Two trials using 200 mixed breed steers were conducted to determine effects of 0,3, 6, or 12-ounce drenches of Adapted Rumen Microorganisms (ARM) on subsequent feedlot performance. An 85 percent concentrate ration was fed for 90-days before drenching with ARM. Steers receiving the 12-ounce treatment in trial gained 14.4 pounds more per head during the next 60-day feeding period. The 3 and 6-ounce treatments were less beneficial . The 12-ounce treatment in trial 2 produced a highly significant (P < .01) 15% increase in rate of gain and a 12.5% increase in efficiency compared with the control group.
  • ItemOpen Access
    Summary of feedlot performance and digestibilities of steers fed 13 hybrid sorghum and 2 hybrid corn grains
    (Kansas State University. Agricultural Experiment Station, 2011-03-11) McCollough, R.L.
    Two years and 270 head of steers were used to determine the feeding value of 13 hybrid sorghum grains and 2 hybrid corn grains fed in dry-rolled high-concentrate rations fed to finishing steers. The 15 corn and sorghum hybrids represented 7 endosperm types: hetero-yellow, white, all-waxy (amylopectin-type starch), part-waxy, and bird-resistant endosperm sorghum grains, regular yellow dent corn and high-oil corn. The grains ( 9 hybrids in each of 2 years and 3 hybrids replicated between years) were produced in the same field, and conditions were similar for each year and each hybrid. Each year, 15 head of steers were fed 126 days on each hybrid. Digestibilities were determined with 5 head of steers fed per hybrid in sheltered concrete lots, using chronic oxide.
  • ItemOpen Access
    Digestibility of nine hybrid sorghum grains fed to finishing steers winter 1971-72
    (Kansas State University. Agricultural Experiment Station, 2011-03-11) McCollough, R.L.; Brent, B.E.
    Nine hybrid sorghum grains representing hetero-yellow, all-waxy, white, part-waxy, and white endosperm were fed to finishing steers to determine digestibility. Hybrids were all planted on the same irrigated bottom field and harvested and stored separately till fed. The sorghum grains were dry-rolled and incorporated into 90% concentrate rations. Digestibilities were determined using chromic oxide.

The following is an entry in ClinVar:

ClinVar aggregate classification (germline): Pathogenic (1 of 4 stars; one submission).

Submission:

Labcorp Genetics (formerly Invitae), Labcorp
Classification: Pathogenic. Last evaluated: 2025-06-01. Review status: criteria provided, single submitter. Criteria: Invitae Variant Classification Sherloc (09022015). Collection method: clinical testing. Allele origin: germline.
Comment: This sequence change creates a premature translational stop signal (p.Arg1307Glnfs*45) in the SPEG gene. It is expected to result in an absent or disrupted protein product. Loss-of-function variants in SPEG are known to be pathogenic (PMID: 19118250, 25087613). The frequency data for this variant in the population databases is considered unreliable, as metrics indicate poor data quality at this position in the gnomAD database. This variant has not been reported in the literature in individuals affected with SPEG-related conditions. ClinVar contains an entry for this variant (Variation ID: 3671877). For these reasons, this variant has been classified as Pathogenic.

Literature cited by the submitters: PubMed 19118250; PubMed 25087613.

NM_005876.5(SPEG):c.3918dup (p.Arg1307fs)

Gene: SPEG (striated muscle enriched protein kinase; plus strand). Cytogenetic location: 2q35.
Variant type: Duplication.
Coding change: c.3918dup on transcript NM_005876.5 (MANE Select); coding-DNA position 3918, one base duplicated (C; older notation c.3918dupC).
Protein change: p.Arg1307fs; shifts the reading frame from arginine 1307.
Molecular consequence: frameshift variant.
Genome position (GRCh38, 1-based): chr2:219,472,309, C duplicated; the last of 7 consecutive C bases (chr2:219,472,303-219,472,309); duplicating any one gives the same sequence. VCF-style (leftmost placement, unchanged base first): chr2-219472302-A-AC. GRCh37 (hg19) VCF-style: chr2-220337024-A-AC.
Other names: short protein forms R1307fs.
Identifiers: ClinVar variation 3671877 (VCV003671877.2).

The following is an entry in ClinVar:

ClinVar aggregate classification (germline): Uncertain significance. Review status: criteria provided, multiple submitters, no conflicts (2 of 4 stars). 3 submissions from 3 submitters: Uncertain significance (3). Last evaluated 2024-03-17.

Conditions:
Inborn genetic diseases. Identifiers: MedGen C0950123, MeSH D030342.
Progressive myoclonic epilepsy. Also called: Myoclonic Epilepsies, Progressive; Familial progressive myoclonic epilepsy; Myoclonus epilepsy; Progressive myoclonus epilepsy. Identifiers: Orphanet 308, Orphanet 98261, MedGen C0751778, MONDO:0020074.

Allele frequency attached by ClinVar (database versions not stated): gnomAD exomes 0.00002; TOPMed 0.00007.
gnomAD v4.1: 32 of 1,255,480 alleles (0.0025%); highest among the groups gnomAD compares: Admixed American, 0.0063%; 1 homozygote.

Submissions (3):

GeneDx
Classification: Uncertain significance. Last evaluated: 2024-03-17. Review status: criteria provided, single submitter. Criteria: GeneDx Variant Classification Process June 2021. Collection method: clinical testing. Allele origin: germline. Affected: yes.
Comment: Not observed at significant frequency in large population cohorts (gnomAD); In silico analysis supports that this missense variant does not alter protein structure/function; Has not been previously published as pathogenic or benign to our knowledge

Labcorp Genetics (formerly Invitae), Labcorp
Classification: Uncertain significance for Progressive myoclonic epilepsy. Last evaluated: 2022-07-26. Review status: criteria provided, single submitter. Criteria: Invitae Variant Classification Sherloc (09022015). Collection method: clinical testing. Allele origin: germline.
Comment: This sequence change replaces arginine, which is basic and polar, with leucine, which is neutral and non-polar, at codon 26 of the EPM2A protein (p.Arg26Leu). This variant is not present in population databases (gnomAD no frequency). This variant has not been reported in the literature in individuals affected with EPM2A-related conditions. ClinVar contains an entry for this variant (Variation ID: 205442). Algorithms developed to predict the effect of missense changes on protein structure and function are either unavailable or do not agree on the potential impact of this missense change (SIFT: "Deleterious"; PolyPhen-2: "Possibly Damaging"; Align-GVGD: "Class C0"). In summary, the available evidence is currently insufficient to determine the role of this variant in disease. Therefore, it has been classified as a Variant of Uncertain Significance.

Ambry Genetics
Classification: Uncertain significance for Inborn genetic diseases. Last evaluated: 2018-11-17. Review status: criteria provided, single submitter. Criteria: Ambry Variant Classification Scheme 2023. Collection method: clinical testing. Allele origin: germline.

• ItemOpen Access
    Steam flaking conditions and gelatinization in sorghum grain
    (Kansas State University. Agricultural Experiment Station, 2011-03-11) Roth, G.M.; Brent, B.E.; Schalles, R.R.
    Gelatinization was measured in flaked sorghum grain that weighed 16.5 to 47 lbs. a bushel. Samples were steamed from 20 to 50 minutes, and varied in moisture content from 16.9 to 20.9% as they entered the chamber. Gelatinization was measured by an enzymatic gas production technique and compare with an extruded sample assumed to be 100% gelatinized. Each 1 lb. a bushel decrease in weight between 16.5 and 38 lbs. increased gelatinization 3.65 percent. Each 10 min. increase in steaming time increased gelatinization only 1.5%. Changes in grain moisture between 16.9 and 20.9% only slightly influenced gelatinization percentage. Between 20 and 28 lbs./bu., each pound decrease in bushel weight decreased the capacity of the 18” x 24” Ross roller mill 9 lbs. per minute.